Effects of Industrial Revolution on Romantic Period.

RomanticismAnswer: The Industrial Revolution brought about dramatic changes in nearly every aspect of British society, including demographics, politics, social structures and institutions, and the economy. With the growth of factories, for example, people were drawn to metropolitan centers. The number of cities with populations of more than 20,000 in England and Wales rose from 12 in 1800 to nearly 200 at the close of the century. As a specific example of the effects of technological change on demographics, the growth of coke smelting resulted in a shift of population centers in England from the south and east to the north and west.

The Industrial Revolution marked a major turning point in Earth’s ecology and humans’ relationship with their environment. The Industrial Revolution dramatically changed every aspect of human life and lifestyles. The impact on the world’s psyche would not begin to register until the early 1960s, some 200 years after its beginnings. From human development, health and life longevity, to social improvements and the impact on natural resources, public health, energy usage and sanitation, the effects were profound.

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Technological change also made possible the growth of capitalism. Factory owners and others who controlled the means of production rapidly became very rich. As an indication of the economic growth inspired by new technologies, purchasing power in Great Britain doubled and the total national income increased by a factor of ten in the years between 1800 and 1900.

Such changes also brought about a revolution in the nation’s political structure. Industrial capitalists gradually replaced agrarian land owners as leaders of the nation’s economy and power structure.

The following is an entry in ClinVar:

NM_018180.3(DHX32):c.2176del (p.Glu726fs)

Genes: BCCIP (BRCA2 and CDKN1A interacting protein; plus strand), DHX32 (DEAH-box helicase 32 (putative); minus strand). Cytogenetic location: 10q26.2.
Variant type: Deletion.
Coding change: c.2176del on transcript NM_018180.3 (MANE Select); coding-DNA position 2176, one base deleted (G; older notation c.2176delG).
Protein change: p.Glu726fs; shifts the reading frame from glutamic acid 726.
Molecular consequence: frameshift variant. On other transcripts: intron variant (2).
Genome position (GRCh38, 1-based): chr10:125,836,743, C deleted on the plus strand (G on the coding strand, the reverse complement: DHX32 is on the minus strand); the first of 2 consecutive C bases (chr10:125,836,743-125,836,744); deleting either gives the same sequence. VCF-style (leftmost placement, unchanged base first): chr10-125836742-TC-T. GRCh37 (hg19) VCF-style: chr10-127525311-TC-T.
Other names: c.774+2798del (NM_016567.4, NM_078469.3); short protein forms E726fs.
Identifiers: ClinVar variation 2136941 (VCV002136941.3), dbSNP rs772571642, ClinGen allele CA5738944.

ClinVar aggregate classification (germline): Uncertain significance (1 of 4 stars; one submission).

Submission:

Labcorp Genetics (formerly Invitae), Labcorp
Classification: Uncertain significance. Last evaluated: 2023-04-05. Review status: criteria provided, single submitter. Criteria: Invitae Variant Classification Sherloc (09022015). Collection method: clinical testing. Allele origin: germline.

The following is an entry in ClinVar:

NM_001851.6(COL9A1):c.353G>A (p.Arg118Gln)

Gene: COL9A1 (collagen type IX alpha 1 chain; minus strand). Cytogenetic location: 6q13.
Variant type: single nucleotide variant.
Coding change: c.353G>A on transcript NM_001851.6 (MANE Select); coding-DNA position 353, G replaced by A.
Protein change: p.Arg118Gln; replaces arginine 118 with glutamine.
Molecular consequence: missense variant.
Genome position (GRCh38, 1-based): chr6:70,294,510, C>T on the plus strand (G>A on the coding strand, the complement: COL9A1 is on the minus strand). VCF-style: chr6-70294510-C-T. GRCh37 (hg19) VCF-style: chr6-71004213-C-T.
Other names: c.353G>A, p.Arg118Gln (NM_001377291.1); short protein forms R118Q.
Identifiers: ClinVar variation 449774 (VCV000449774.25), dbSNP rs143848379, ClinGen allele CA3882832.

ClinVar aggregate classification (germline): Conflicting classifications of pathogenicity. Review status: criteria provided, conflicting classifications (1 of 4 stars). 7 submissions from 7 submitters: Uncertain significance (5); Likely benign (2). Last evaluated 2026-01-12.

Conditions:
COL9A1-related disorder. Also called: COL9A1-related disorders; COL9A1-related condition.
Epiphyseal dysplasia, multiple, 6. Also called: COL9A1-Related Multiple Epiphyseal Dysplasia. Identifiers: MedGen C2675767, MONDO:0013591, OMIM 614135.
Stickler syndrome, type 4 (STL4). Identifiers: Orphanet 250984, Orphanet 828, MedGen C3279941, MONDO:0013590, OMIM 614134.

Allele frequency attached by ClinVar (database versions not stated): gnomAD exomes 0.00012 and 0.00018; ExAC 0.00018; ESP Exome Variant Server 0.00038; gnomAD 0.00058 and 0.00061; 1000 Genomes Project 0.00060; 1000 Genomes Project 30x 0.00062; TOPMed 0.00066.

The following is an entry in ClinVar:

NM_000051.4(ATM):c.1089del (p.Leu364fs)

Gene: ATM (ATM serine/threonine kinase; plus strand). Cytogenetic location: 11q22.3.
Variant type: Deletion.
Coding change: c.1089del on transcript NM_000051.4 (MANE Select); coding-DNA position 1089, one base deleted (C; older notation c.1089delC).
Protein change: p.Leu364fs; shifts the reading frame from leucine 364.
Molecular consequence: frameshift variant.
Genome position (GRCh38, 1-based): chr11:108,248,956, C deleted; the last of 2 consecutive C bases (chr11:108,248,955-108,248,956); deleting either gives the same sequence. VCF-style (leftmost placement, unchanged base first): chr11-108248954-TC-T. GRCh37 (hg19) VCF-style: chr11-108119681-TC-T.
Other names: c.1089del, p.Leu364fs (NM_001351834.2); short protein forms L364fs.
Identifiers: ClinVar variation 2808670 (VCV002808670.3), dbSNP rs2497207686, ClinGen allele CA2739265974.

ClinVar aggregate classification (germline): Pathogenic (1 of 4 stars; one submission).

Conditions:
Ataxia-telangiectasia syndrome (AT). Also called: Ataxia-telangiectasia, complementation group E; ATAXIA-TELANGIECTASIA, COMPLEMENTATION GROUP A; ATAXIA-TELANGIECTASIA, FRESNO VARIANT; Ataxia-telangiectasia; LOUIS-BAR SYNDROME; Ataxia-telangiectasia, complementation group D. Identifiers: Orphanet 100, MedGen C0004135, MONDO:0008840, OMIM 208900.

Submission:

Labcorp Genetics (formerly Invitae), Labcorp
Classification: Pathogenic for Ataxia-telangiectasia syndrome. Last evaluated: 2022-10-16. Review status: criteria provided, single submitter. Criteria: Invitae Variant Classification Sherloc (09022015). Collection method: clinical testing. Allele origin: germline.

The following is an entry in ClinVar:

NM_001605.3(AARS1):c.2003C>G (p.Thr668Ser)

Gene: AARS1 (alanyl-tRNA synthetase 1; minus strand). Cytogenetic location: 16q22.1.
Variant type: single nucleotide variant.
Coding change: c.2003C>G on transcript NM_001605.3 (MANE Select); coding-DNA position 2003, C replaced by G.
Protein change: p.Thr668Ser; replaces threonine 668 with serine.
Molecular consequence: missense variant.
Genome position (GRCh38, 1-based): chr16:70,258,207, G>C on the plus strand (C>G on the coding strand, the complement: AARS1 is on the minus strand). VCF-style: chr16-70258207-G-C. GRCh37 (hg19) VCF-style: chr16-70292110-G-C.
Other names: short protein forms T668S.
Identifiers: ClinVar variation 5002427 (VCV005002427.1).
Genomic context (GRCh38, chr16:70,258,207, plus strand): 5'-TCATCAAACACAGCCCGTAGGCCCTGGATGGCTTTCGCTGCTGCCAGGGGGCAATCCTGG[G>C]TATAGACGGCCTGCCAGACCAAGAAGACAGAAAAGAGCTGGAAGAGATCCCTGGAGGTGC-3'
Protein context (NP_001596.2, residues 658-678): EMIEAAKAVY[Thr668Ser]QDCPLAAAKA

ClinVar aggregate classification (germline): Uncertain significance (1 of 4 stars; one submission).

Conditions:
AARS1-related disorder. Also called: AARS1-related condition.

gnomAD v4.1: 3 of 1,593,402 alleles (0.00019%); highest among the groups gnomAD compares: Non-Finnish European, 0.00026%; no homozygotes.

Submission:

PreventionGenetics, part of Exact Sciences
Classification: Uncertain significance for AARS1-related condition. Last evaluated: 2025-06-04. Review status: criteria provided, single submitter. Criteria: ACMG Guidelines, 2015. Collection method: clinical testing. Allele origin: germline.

It wasn’t that the Industrial Revolution became a stalwart juggernaut overnight. It started in the mid-1700s in Great Britain when machinery began to replace manual labor. Fossil fuels replaced wind, water and wood, used primarily for the manufacture of textiles and the development of iron making processes. The full impact of the Industrial Revolution would not begin to be realized until about 100 years later in the 1800s, when the use of machines to replace human labor spread throughout Europe and North America. This transformation is referred to as the industrialization of the world. These processes gave rise to sweeping increases in production capacity and would affect all basic human needs, including food production, medicine, housing, and clothing. Not only did society develop the ability to have more things faster, it would be able to develop better things. These industrialization processes continue today.

Working conditions were often much less than satisfactory for many of those employed in the new factory systems. Work places were often poorly ventilated, over-crowded, and replete with safety hazards. Men, women, and children alike were employed at survival wages in unhealthy and dangerous environments. Workers were often able to afford no more than the simplest housing, resulting in the rise of urban slums. Stories of the unbelievable work conditions in mines, textile factories, and other industrial plants soon became a staple of Victorian literature.